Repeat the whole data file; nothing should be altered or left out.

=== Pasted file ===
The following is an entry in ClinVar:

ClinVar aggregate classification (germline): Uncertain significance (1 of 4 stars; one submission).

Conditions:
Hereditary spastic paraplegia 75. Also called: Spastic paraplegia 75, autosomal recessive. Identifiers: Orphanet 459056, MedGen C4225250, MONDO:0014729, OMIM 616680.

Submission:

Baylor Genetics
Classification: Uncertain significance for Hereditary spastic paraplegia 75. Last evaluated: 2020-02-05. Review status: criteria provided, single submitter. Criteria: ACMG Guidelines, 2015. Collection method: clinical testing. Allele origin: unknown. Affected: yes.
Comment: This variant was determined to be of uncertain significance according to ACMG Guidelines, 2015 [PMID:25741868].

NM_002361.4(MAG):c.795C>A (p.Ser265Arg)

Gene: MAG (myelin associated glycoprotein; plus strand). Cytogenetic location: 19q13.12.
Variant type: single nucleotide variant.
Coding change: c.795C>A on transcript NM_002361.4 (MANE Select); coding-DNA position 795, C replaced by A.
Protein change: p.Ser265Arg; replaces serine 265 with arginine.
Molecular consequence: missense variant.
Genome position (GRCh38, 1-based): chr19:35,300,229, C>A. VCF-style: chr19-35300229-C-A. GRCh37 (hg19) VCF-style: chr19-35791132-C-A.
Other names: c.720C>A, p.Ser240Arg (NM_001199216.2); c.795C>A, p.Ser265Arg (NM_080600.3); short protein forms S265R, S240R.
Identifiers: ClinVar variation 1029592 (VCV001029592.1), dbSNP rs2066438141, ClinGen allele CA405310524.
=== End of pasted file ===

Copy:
The following is an entry in ClinVar:

ClinVar aggregate classification (germline): Uncertain significance (1 of 4 stars; one submission).

Conditions:
Hereditary spastic paraplegia 75. Also called: Spastic paraplegia 75, autosomal recessive. Identifiers: Orphanet 459056, MedGen C4225250, MONDO:0014729, OMIM 616680.

Submission:

Baylor Genetics
Classification: Uncertain significance for Hereditary spastic paraplegia 75. Last evaluated: 2020-02-05. Review status: criteria provided, single submitter. Criteria: ACMG Guidelines, 2015. Collection method: clinical testing. Allele origin: unknown. Affected: yes.
Comment: This variant was determined to be of uncertain significance according to ACMG Guidelines, 2015 [PMID:25741868].

NM_002361.4(MAG):c.795C>A (p.Ser265Arg)

Gene: MAG (myelin associated glycoprotein; plus strand). Cytogenetic location: 19q13.12.
Variant type: single nucleotide variant.
Coding change: c.795C>A on transcript NM_002361.4 (MANE Select); coding-DNA position 795, C replaced by A.
Protein change: p.Ser265Arg; replaces serine 265 with arginine.
Molecular consequence: missense variant.
Genome position (GRCh38, 1-based): chr19:35,300,229, C>A. VCF-style: chr19-35300229-C-A. GRCh37 (hg19) VCF-style: chr19-35791132-C-A.
Other names: c.720C>A, p.Ser240Arg (NM_001199216.2); c.795C>A, p.Ser265Arg (NM_080600.3); short protein forms S265R, S240R.
Identifiers: ClinVar variation 1029592 (VCV001029592.1), dbSNP rs2066438141, ClinGen allele CA405310524.